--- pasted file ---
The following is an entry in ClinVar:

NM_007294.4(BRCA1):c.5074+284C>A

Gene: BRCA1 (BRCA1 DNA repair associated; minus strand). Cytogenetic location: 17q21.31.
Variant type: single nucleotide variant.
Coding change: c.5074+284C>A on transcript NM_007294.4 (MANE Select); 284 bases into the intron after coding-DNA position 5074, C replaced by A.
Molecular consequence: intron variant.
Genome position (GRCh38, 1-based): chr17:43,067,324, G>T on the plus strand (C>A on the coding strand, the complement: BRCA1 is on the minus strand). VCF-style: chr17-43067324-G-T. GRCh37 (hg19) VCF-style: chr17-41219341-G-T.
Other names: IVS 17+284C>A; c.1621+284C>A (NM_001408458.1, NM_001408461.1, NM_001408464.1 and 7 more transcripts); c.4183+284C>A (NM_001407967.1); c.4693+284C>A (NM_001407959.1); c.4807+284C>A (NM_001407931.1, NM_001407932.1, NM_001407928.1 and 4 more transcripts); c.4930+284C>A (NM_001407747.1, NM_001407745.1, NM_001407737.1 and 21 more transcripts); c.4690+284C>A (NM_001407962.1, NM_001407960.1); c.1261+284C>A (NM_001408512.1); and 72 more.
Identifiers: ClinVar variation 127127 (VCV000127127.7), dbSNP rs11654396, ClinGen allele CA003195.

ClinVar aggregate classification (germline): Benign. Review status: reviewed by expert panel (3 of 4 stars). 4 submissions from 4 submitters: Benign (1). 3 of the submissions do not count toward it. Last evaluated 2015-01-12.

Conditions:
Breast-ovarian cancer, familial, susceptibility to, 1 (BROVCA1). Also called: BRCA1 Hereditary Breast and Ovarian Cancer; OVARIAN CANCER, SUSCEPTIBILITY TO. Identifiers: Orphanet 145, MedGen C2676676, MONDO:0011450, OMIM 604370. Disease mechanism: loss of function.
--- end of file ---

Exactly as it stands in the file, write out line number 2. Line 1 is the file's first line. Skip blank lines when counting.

NM_007294.4(BRCA1):c.5074+284C>A